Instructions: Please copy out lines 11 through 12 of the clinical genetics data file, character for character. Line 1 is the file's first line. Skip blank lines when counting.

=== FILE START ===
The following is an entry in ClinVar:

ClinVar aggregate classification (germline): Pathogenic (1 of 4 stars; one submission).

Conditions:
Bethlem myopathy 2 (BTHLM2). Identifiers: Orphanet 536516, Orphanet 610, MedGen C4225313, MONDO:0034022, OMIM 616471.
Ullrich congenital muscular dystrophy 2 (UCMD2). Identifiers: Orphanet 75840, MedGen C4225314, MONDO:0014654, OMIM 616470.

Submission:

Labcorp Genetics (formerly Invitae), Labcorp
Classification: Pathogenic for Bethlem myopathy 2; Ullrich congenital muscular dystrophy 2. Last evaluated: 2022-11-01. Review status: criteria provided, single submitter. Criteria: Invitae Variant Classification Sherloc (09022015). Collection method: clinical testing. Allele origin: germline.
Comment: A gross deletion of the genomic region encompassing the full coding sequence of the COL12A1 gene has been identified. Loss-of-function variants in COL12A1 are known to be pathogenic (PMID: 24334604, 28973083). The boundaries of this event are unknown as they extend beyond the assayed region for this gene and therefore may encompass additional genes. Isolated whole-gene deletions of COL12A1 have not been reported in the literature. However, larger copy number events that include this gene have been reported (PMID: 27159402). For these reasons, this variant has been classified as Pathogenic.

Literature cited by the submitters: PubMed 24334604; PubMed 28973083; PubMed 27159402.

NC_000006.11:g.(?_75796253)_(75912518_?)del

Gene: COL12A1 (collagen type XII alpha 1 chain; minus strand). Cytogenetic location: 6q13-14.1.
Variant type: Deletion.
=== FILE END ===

NC_000006.11:g.(?_75796253)_(75912518_?)del

Gene: COL12A1 (collagen type XII alpha 1 chain; minus strand). Cytogenetic location: 6q13-14.1.